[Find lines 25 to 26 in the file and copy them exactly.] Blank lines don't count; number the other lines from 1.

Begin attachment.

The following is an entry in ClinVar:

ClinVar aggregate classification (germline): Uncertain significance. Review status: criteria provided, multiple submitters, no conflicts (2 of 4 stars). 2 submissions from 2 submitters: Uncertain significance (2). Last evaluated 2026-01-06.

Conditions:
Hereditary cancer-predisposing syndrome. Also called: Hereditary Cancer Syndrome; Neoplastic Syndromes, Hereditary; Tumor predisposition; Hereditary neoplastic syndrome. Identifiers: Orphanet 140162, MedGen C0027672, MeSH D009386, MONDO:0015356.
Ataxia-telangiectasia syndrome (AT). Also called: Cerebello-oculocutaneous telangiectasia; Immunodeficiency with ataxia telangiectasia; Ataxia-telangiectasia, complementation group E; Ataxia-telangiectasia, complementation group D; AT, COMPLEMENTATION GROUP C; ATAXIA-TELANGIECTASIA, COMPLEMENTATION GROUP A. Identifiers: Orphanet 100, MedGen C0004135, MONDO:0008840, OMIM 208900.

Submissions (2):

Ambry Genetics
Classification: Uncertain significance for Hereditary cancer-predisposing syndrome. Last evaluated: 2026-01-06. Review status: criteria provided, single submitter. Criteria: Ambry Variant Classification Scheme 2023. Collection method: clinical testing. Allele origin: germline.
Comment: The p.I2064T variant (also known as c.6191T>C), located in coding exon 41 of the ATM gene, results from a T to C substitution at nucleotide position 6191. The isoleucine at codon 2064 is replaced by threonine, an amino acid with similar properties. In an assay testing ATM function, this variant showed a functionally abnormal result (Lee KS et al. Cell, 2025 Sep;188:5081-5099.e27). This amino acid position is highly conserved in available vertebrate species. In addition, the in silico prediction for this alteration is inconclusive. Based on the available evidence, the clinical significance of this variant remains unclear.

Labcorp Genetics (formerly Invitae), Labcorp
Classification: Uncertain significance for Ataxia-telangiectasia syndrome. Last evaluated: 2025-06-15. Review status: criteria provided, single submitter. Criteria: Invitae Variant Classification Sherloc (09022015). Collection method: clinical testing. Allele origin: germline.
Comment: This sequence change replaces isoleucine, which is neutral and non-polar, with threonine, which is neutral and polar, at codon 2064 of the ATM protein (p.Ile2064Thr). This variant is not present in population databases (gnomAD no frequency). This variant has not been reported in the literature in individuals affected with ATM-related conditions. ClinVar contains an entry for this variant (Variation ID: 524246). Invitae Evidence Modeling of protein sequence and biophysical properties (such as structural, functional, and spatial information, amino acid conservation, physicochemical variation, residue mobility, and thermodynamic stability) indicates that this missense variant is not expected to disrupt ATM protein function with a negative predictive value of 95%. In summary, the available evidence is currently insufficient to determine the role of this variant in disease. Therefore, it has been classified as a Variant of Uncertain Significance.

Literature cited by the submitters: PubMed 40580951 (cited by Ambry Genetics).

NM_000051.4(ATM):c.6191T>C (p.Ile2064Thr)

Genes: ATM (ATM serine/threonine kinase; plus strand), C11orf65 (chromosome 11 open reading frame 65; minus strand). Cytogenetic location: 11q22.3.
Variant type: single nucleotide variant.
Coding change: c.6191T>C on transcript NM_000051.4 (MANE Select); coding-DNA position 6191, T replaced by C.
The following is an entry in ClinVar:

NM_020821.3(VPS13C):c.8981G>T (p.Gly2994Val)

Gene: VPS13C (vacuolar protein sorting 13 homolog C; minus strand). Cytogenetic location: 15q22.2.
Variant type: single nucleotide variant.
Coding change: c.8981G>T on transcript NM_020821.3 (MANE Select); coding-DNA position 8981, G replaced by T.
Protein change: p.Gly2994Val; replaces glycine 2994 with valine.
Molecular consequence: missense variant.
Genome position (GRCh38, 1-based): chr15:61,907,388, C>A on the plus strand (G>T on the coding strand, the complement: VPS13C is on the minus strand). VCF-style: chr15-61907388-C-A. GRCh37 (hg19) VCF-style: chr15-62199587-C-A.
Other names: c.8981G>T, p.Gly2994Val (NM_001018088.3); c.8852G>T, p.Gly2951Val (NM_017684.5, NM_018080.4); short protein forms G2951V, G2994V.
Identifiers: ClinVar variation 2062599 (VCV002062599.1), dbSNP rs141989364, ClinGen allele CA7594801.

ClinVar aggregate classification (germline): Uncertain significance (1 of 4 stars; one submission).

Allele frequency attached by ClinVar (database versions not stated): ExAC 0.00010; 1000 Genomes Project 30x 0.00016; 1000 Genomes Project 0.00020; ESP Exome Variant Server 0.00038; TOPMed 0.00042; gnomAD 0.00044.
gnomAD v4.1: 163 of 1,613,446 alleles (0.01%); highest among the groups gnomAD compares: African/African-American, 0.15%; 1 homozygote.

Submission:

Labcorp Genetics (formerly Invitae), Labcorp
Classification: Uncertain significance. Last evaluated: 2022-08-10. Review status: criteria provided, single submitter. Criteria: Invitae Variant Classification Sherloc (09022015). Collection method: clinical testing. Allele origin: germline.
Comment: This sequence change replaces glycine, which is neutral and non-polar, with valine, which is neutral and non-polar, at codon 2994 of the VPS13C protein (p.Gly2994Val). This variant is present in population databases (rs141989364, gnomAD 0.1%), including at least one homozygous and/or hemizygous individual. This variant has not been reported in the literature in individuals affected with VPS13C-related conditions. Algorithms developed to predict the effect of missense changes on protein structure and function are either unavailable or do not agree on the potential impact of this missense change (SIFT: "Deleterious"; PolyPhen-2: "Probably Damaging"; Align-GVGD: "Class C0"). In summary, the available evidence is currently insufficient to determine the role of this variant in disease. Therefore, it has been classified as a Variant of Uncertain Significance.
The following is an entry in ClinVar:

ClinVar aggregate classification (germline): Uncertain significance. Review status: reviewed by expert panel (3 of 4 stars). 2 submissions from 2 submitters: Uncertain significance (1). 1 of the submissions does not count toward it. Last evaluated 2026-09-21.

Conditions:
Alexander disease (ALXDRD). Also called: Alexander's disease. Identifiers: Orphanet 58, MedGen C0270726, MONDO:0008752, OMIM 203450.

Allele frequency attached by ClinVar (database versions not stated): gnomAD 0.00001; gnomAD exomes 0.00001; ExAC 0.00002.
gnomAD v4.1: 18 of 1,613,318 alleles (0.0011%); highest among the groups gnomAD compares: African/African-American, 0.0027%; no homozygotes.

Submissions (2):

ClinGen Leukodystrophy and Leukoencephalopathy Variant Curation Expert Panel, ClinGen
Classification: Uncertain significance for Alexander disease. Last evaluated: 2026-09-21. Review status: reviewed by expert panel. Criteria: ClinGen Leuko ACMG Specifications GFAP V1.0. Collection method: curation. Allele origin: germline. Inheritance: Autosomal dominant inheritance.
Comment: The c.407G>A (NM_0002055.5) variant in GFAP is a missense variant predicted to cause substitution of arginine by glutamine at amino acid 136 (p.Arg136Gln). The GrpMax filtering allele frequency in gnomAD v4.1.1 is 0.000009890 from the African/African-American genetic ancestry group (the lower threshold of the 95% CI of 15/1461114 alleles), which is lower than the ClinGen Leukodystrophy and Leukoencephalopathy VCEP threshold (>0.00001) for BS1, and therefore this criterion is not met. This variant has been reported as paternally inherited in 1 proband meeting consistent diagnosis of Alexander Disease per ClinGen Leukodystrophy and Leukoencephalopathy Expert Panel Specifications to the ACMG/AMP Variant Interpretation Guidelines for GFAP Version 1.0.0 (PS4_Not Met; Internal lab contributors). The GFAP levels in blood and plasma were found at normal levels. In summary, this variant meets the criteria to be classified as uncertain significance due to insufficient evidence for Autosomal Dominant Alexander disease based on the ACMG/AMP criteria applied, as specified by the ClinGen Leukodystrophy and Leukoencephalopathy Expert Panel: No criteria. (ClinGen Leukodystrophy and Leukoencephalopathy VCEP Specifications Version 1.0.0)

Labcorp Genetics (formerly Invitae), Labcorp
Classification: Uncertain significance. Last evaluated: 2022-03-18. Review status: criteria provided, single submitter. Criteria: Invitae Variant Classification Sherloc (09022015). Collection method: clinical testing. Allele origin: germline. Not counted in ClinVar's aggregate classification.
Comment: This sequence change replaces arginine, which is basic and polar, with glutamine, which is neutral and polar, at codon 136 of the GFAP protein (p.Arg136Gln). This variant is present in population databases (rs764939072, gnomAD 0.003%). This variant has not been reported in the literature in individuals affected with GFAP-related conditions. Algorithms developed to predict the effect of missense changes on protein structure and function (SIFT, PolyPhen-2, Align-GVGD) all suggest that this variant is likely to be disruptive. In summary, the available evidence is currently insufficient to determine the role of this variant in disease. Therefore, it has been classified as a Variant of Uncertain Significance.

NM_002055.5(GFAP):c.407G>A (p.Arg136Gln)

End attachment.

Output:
Genome position (GRCh38, 1-based): chr15:61,907,388, C>A on the plus strand (G>T on the coding strand, the complement: VPS13C is on the minus strand). VCF-style: chr15-61907388-C-A. GRCh37 (hg19) VCF-style: chr15-62199587-C-A.
Other names: c.8981G>T, p.Gly2994Val (NM_001018088.3); c.8852G>T, p.Gly2951Val (NM_017684.5, NM_018080.4); short protein forms G2951V, G2994V.